Archive for Wednesday, May 26, 2004

Second beginning

Retired teacher steps into administrator’s role at Genesis Christian Academy

May 26, 2004

Kathie Clarke didn't last long in retirement.

Clarke, a longtime teacher at Maranatha Academy in Shawnee, recently took over as administrator of Genesis Christian Academy.

Kathie Clarke gives Hilary Saathoff a hug as school ends for the
year. In the fall, Clarke will be back to start her first full year
as administrator of Genesis Christian Academy.

Kathie Clarke gives Hilary Saathoff a hug as school ends for the year. In the fall, Clarke will be back to start her first full year as administrator of Genesis Christian Academy.

On a recent school afternoon, Clarke took in the sights and sounds of her new school. From the second floor walkway, which is surrounded by classrooms, the soft murmur of children's voices could be heard as they wrapped up another day at school.

Clarke drew in a deep breath, smiled, and said, "It's just so peaceful here."

Her days at the school start early.

At 7:30 a.m., the faculty meets for morning prayer. And, on one morning a week, they also have Bible study before classes start.

"It's just so the teachers to get a good start for our day," Clarke said. "That's been a tradition here."

And, she said, the prayer session fosters a sense of unity.

"It lets us know what's going on in each other's lives that they want to share, and it really is wonderful," Clarke said. "It really is."

Last Friday afternoon, as children were dismissed on the last day of school, Clarke stood in the hallway hugging students goodbye.

Kathie Clarke says she loves working with the children at Genesis.
Pictured, she reads a book to the first grade class on the last day
of school. Pictured with Clarke is Brenna Kietzmann.

Kathie Clarke says she loves working with the children at Genesis. Pictured, she reads a book to the first grade class on the last day of school. Pictured with Clarke is Brenna Kietzmann.

There were plenty of "God bless yous," coming from Clarke and the teachers, as well as the children.

Clarke said that's typical of the school.

"If one of the children falls down you can say a little prayer with them, and of course we have a Bible time just to comfort them," Clarke said.

And when students have birthdays, Clarke said she wants to start saying a prayer for them in the early morning faculty meeting, and send a note to the child from the teachers.

Gradual transition

Clarke sits at her office desk surrounded by the sounds of school children. In the room next door, children in music class are singing the words, "I'm the upright child of the king."

Clarke tilts her head and smiles as she listens.

Her transition from retirement was gradual.

She had taught kindergarten at Maranatha Academy in Shawnee.

"I was very happy teaching ... and loved the children. I felt called by the Lord to do it," Clarke said.

But as the years went by, she said, her feet began to hurt.

"Because when you teach kindergarten you're on your feet all day," Clarke said.

So three years ago she retired from teaching and began working as a substitute teacher. Because she lives near Tonganoxie, just north of U.S. Highway 24-40 and 182nd Street, she also substitute taught at Genesis.

Eventually, Clarke decided she wanted to teach full-time again.

"I thought I would like to have a little more involvement and a little more focus," Clarke said. "... I inquired (at Genesis) if they had an opening. They said would you be interested in the administrator's job, so I applied for that. I thought -- wow -- this is something the Lord is leading me into."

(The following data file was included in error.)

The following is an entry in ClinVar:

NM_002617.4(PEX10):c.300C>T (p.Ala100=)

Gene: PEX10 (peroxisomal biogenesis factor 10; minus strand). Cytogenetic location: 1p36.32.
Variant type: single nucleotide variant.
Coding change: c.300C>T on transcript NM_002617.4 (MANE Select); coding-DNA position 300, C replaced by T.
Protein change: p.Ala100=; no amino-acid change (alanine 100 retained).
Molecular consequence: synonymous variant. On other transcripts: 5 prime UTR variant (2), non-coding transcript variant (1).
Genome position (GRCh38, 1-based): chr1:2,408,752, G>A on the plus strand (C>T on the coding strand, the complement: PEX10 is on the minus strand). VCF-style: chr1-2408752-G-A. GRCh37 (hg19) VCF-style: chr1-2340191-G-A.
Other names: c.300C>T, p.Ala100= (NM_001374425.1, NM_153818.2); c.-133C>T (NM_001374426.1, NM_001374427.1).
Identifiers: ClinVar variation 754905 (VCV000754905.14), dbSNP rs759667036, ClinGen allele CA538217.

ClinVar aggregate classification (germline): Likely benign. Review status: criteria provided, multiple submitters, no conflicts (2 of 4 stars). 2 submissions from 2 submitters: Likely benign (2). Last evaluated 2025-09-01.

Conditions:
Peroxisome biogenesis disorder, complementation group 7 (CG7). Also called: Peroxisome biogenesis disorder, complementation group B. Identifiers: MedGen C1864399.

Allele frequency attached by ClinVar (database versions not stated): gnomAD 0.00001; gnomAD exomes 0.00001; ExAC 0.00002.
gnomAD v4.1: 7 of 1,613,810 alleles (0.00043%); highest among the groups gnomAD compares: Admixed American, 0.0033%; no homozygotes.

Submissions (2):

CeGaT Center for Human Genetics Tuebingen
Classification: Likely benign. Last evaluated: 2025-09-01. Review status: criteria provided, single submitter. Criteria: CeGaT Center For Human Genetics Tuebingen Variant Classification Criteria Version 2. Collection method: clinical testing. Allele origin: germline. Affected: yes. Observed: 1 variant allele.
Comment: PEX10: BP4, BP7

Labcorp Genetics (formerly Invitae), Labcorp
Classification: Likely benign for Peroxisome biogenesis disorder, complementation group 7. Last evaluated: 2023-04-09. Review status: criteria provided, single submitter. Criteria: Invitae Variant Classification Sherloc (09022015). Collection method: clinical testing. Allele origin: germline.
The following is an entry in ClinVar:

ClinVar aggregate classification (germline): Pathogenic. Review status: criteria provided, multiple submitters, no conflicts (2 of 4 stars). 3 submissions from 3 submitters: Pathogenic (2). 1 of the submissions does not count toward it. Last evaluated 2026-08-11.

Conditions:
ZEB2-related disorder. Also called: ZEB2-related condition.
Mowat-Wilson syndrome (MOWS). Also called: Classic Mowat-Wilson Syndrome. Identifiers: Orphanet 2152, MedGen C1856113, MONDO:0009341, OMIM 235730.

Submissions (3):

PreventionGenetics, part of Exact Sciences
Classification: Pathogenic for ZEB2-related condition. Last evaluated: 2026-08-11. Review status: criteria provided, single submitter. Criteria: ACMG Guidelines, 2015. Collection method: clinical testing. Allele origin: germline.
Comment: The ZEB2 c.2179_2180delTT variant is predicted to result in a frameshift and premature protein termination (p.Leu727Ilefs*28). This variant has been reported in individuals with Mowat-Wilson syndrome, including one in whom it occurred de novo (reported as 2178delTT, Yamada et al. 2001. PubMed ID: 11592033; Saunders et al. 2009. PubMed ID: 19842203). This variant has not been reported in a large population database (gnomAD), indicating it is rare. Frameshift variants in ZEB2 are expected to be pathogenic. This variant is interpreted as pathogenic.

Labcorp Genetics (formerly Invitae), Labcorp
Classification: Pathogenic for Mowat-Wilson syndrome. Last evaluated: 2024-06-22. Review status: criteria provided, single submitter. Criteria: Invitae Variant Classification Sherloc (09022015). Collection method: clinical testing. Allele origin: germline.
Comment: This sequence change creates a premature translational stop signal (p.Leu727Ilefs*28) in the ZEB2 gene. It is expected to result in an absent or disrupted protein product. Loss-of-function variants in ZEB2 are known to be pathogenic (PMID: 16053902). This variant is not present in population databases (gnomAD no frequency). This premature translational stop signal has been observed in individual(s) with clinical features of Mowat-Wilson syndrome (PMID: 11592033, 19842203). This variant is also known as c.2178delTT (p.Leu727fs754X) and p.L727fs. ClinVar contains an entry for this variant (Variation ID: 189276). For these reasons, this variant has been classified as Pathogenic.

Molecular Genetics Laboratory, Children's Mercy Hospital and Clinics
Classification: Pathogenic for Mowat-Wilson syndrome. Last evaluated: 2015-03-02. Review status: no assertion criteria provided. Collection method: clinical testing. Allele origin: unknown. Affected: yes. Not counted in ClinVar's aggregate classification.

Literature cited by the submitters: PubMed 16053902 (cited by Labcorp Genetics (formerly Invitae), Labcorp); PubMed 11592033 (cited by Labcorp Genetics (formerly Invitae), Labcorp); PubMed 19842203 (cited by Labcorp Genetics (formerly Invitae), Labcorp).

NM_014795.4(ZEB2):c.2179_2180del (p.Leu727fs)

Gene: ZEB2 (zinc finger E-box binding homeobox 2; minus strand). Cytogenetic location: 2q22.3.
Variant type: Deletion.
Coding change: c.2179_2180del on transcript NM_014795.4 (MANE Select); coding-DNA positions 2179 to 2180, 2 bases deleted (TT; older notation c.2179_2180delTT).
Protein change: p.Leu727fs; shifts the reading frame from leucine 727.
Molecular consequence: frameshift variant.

She noted that her job's position includes being director of the preschool.

"I just really felt like it was a match and they did too," Clarke said. "I enjoy it very much."

Traveling with teens

Clarke's husband, Spencer, has also retired -- almost.

An instructor of biology and anatomy and physiology at Maranatha Academy, Spencer retired a year ago.

"But he's still at Maranatha doing the Scholar's Bowl and he's in charge of the buses," Kathie said.

And, each year, the couple take a spring break mission trip to an inner city with high school students from Maranatha. This year they took 28 high school students with them. Before the trip, the students worked Sunday nights preparing dramas to perform before inner city children.

"The students who sign up to do this have voluntarily given up their spring break to go and minister," Clarke said. "They're just wonderful -- we have absolutely loved every trip."

Changing school

It's possible that in the next year or so, Clarke will get to spend more time with teens on a day-to-day basis. That's because Genesis, which currently accepts students from preschool through the sixth grade, will likely add a seventh grade and possibly even an eighth grade.

To accentuate the current curriculum, Clarke is exploring the possibility of adding a Spanish class. Her husband will hold a science lab with fifth- and sixth-graders once a month and Kathie Clarke will be teaching art to all the grade levels.

And of course, the school already has teachers for music and physical education, she said.

When the Clarke meet at home in the evenings they can take long walks on their farm, which includes a house surrounded by trees, a pond, goldfish pool and nature trails carved through the woods. Though the couple cultivates flower beds, they've also learned to accept the gifts of nature that come to them. On a recent visit to their farm, Spencer pointed to a jack-in-the-pulpit plant.

"We didn't find it," he said, chuckling, "It found us."

Overall, Kathie and Spencer are content with their not-quite-retired status. And for Kathie, the best part she said, is that she's working in Tonganoxie and getting to know the people who live here.

"I think it's a sweet town," she said. "I really love it."

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